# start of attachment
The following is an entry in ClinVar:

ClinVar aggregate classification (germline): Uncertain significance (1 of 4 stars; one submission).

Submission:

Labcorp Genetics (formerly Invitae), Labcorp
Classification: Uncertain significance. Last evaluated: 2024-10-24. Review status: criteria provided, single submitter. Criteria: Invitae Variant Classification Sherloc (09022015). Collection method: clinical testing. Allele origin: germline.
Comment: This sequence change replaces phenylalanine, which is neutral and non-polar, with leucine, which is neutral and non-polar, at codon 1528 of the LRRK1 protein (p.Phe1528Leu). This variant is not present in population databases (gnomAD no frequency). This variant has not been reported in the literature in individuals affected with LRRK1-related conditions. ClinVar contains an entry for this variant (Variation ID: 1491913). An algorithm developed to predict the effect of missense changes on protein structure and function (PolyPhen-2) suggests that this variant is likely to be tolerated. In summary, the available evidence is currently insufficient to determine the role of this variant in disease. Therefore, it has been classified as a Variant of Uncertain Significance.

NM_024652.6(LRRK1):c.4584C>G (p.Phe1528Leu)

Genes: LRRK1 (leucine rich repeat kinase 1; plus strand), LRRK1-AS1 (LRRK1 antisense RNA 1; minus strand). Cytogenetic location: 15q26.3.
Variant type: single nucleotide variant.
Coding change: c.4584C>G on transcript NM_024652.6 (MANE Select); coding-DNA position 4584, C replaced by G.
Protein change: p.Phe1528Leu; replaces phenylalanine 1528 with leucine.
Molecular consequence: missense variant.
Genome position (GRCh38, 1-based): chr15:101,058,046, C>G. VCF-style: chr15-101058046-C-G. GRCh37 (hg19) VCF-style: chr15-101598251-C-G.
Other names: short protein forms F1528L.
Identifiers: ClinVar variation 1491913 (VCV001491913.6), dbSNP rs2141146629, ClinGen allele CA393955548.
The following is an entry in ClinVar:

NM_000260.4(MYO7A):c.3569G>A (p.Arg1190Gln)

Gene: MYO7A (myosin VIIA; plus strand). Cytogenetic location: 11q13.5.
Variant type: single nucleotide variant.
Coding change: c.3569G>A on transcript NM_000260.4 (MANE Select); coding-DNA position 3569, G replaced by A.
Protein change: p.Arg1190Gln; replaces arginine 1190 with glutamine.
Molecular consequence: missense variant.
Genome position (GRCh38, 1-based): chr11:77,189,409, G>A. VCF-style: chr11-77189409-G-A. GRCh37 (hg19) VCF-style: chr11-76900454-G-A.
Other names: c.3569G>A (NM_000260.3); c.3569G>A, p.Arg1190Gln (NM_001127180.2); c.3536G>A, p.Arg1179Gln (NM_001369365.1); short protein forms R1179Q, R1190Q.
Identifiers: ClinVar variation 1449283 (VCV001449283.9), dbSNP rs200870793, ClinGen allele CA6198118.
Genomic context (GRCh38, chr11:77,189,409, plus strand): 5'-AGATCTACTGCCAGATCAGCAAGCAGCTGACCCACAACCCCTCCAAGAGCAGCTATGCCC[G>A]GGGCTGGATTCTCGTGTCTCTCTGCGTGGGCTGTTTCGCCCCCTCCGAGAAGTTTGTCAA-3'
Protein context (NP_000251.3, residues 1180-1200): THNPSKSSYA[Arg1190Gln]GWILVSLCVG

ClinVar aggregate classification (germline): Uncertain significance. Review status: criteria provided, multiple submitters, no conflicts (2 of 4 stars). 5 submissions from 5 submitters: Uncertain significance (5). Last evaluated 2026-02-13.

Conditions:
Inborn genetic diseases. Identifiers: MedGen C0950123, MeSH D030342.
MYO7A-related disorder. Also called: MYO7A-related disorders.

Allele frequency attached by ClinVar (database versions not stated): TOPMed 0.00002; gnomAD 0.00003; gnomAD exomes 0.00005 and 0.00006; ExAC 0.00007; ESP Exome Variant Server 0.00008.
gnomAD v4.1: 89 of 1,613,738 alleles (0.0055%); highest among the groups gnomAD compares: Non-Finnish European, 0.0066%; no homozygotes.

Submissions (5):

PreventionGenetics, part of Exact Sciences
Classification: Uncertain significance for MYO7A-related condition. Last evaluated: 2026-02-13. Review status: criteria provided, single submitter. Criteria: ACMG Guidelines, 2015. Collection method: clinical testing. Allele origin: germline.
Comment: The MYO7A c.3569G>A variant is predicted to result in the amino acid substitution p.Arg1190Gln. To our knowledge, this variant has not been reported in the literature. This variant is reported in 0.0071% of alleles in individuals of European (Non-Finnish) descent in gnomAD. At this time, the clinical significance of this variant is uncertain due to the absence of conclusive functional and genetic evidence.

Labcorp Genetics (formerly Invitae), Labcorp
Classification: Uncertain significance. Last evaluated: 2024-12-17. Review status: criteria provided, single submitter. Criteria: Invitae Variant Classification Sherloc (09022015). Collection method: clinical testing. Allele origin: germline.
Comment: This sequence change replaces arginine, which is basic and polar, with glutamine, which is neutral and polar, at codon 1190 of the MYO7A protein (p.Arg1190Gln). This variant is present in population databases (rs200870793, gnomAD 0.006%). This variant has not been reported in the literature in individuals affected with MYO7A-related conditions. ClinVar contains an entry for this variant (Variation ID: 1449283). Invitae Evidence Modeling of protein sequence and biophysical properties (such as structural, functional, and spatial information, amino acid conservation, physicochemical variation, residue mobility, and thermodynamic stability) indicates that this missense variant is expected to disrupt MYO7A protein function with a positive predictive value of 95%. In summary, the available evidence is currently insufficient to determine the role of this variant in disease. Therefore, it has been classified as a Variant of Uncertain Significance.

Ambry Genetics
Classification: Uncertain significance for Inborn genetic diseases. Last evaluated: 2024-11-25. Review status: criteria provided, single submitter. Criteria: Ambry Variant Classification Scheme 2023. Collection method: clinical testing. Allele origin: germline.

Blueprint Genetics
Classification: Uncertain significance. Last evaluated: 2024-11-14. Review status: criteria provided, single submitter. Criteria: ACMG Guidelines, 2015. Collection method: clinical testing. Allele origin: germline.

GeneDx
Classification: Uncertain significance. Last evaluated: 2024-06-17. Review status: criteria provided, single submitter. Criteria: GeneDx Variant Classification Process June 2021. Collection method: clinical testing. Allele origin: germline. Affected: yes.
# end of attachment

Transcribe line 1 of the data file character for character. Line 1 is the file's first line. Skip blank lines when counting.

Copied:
The following is an entry in ClinVar: